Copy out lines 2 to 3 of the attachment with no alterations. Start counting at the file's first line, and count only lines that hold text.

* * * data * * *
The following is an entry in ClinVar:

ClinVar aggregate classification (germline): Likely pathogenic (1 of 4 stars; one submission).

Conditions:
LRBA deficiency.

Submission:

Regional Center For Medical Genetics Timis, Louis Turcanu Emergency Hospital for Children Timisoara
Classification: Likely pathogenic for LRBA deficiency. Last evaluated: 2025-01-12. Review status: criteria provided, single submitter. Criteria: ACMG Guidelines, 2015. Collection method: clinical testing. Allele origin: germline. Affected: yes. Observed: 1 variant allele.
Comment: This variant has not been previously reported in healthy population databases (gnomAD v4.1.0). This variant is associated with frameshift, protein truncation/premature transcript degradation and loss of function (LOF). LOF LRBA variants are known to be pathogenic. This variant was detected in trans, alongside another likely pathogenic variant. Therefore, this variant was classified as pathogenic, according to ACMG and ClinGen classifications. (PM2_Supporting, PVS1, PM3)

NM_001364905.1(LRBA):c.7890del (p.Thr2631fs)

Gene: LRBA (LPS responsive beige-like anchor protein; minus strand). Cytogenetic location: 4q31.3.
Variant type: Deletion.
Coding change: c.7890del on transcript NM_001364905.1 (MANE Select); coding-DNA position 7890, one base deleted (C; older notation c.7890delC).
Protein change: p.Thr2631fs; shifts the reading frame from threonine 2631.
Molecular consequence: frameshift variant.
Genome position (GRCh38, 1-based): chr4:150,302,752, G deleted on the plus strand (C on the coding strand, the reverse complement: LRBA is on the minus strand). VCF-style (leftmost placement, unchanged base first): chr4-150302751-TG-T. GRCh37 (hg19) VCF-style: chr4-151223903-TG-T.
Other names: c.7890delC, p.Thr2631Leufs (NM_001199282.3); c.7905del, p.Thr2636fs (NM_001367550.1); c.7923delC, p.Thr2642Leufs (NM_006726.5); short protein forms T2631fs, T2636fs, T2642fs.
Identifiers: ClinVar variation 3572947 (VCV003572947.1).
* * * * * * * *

ClinVar aggregate classification (germline): Likely pathogenic (1 of 4 stars; one submission).

Conditions: